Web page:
Letters to the editor: 04-18-19

Nurse requests are reasonable

The nurses at North Hawaii Community Hospital are professional, dedicated, diligent caregivers who work exceedingly hard. At the moment, they are operating without a union contract, as it has recently expired, and negotiations are underway. As a previous employee at the hospital, and also a recent patient, I can speak from both the inner workings and outward manifestation of the way nurses are expected, by hospital management, to function.


Any five-minute internet search will get you a mountain of research articles substantiating the importance of nurse to patient staffing ratios. Study after study demonstrates, unequivocally, appropriate nurse to patient staffing is associated with improved clinical outcomes, increased patient satisfaction scores and decreased patient mortality — just to name a few.

Appropriate ratios also affect nursing staff by promoting nurse safety, nurse retention and job satisfaction. Management at North Hawaii Community Hospital seems to think otherwise. From refusing repeated requests by nurses to follow staffing guidelines based on research recognized by national organizations, to floating nurses from one unit to another without appropriate training, nurses are viewed as expendable pawns that can be moved around the chess board as management thinks fit.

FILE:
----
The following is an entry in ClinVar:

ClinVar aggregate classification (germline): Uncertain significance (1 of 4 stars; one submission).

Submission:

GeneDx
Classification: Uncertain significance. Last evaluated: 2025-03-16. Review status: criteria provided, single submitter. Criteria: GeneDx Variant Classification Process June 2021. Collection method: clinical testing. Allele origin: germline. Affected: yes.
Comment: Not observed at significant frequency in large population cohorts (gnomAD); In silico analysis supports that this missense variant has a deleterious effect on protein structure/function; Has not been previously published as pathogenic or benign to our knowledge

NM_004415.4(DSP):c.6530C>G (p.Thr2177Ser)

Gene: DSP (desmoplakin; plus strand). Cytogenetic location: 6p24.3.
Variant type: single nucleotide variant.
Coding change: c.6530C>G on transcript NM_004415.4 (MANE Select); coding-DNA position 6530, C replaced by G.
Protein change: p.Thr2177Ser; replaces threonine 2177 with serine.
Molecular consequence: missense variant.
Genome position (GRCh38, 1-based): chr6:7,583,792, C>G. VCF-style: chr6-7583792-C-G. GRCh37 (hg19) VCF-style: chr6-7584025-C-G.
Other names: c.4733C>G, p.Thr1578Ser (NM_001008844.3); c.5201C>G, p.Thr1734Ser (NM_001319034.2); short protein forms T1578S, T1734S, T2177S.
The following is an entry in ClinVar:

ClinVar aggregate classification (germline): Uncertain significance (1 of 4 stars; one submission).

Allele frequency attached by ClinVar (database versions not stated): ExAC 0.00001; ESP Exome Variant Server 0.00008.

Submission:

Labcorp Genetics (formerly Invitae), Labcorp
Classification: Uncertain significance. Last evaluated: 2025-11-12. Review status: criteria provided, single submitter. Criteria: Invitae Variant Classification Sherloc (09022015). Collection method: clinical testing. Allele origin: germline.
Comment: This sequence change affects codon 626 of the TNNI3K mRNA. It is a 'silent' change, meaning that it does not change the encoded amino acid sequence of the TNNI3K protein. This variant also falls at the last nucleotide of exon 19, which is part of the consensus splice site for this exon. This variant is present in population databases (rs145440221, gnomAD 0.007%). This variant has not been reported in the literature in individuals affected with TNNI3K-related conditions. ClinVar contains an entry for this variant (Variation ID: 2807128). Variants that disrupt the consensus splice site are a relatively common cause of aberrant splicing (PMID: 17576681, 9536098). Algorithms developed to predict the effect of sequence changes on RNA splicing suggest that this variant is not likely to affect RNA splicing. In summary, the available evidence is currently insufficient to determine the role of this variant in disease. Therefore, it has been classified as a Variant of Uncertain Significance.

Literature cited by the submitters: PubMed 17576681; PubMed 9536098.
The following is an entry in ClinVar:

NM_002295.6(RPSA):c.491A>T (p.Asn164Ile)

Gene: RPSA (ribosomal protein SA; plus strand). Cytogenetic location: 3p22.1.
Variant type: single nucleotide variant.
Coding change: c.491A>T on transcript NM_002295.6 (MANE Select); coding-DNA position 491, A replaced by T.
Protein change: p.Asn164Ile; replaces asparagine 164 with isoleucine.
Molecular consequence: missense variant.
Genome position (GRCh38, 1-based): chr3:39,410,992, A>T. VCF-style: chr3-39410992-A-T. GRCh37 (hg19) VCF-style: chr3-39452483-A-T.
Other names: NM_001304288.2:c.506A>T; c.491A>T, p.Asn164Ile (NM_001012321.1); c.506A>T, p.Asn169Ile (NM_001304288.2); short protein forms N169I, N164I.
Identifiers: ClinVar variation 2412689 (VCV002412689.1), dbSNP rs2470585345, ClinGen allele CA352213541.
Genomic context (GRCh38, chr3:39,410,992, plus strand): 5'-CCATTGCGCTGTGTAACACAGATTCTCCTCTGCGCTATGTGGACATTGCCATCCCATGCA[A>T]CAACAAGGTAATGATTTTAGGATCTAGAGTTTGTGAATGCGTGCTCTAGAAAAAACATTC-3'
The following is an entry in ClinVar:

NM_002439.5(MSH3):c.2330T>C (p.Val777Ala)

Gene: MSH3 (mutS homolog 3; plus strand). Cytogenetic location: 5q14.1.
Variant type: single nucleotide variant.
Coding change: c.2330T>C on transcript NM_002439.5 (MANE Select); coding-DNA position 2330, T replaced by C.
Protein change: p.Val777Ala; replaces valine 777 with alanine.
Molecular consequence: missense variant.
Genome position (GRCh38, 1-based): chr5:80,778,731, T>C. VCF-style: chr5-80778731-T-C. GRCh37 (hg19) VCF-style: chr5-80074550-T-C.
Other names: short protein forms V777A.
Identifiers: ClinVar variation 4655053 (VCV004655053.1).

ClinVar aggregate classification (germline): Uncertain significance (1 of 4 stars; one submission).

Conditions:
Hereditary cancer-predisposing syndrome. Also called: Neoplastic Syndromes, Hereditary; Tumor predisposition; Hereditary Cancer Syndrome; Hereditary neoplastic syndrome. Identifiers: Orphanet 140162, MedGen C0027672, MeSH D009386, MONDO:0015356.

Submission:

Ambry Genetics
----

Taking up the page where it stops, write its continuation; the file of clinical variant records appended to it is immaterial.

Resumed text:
The phrase “a nurse is a nurse” was first used by a manger a couple years ago when nurses began pushing back about having to float to units outside their specialty. The implication by that statement was, because you have your nursing degree, you should be able to work on any unit in the hospital. Nursing specialties are common, and it’s not unheard of that a nurse works within her specialty for the entirety of her career. I wouldn’t make an appointment with my dermatologist if I was having issues with my heart. It’s the exact same concept when a nurse is floated to a unit outside her area of expertise.

There are laws mandating the ratio of children to providers at day cares. There are laws mandating the ratio of children to teachers in public school. There are laws mandating staffing on ambulances. Why aren’t there laws mandating nurse-to-patient ratios?

I urge the community to reach out to North Hawaii Community Hospital’s administration and show support for the hardworking nurses and staff there. They leave their own families at home every day to care for yours. Wouldn’t you want to know your mom, dad, son or daughter is receiving the safest care possible when they’re at their most vulnerable?

Amanda Bamba, RN-C


Good car work in Kona

To Ken Love, I’m so sorry for your car problem hustle. I take my 13-year-old Ford Focus to Lex Brodie every year for a safety sticker. I’m in and out quickly without a problem.

My car key broke. I took it to a key maker in Kona on Kaiwi Street for about $5, I got a new key. My maintenance is done at Firestone because I have a Firestone credit card which I can charge the bill and get 0 interest for six months if I pay it off by then.

Come to Kona next time.


JoAnne Martinez